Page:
Fluoride Action Network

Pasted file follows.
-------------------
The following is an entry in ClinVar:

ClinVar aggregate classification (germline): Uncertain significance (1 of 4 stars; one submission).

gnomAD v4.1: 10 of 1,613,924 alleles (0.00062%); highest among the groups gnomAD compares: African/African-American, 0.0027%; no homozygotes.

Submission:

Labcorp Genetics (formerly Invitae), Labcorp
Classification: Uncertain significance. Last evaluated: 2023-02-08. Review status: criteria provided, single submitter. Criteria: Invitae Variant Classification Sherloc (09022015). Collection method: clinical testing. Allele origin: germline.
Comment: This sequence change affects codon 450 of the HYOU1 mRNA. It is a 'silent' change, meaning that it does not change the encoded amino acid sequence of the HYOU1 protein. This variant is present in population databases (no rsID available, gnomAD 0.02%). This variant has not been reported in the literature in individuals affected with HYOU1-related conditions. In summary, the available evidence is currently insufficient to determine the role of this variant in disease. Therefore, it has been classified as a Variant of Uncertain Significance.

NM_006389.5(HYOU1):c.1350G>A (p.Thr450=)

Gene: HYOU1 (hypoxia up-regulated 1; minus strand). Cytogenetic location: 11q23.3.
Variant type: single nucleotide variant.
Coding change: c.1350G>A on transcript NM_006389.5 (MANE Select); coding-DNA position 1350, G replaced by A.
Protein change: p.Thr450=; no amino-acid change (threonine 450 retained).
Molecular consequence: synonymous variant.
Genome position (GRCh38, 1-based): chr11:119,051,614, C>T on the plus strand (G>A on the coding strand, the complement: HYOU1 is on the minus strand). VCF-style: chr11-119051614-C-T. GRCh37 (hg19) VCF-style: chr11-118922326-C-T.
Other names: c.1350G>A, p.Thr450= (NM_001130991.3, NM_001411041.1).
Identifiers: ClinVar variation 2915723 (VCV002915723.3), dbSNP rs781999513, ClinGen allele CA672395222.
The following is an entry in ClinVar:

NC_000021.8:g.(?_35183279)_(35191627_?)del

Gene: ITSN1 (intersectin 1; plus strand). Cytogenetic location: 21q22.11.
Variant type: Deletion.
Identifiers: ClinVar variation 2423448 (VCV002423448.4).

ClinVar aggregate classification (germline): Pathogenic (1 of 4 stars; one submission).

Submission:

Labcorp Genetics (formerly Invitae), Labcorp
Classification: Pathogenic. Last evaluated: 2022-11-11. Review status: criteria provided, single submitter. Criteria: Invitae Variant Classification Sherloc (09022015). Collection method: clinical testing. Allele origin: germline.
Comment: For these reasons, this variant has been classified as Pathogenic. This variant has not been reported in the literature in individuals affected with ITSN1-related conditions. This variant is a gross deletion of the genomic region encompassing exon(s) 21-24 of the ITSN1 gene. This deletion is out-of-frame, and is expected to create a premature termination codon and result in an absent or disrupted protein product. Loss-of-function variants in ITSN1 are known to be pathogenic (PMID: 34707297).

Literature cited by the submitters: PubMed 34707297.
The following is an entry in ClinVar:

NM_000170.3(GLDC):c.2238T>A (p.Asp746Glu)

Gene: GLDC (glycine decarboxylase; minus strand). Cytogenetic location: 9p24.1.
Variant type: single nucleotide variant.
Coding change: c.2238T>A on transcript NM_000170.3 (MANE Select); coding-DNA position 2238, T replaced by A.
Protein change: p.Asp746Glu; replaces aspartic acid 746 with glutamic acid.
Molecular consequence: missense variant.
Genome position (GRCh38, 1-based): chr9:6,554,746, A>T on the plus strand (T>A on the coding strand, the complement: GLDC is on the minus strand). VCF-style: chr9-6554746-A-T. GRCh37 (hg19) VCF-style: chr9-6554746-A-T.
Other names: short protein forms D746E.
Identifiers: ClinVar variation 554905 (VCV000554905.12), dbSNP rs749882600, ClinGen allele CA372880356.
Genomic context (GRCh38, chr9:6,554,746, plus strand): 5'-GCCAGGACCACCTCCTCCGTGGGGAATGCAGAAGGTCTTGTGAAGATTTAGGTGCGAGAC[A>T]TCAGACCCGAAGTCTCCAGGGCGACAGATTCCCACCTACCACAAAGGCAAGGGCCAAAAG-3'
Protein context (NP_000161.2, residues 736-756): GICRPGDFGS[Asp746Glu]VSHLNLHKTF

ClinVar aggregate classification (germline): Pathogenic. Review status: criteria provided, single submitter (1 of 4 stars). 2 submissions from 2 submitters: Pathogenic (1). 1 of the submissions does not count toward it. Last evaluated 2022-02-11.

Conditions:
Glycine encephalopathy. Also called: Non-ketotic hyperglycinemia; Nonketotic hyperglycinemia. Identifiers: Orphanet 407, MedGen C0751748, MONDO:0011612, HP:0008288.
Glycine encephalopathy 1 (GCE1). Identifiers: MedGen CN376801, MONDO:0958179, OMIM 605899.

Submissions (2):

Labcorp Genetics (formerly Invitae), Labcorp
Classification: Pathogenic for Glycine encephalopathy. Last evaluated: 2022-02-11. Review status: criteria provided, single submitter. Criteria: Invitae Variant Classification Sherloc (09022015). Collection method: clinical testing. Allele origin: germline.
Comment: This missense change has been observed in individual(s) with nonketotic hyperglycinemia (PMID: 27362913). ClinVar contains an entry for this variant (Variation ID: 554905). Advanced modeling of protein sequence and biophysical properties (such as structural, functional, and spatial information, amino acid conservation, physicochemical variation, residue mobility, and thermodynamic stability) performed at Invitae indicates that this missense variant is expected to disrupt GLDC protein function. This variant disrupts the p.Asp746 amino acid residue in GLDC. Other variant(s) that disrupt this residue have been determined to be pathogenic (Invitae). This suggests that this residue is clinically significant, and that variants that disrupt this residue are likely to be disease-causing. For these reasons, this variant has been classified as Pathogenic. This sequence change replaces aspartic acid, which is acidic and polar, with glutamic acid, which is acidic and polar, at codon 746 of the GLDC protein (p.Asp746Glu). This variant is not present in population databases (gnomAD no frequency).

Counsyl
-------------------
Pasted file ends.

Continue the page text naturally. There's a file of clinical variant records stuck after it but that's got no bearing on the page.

The pathogenesis of osteogenic sarcoma is not known. Recently, chronic fluoride exposure has been incriminated as having a possible etiologic role by causing a nonspecific osteoblast proliferation. We were interested in exploring the possible relationship between fluoride bone content and p53 mutations. We analyzed p53 mutations in various exons in tissue of osteosarcoma, and correlated the findings with the bone fluoride levels in Indian patients. We analyzed tissue samples from 20 osteosarcoma patients for possible genetic alterations including mutations, and we assessed the extent of fluoride accumulation in bone. Fragments displaying an altered electrophoretic mobility were confirmed as having mutated sequences. Mutation was observed in samples of two cases (10% incidence). Eighteen samples showed bone fluoride levels between 1000 and 27,000 ppm, whereas the 2 mutated samples showed fluoride levels of 64,000 and 89,000 ppm, respectively. The high levels of bone fluoride levels and the similarity of the mechanisms of action between fluoride-induced DNA damage and chemically-induced p53 mutations lead us to propose that high fluoride bone content might have been one of the major factors causing osteosarcoma.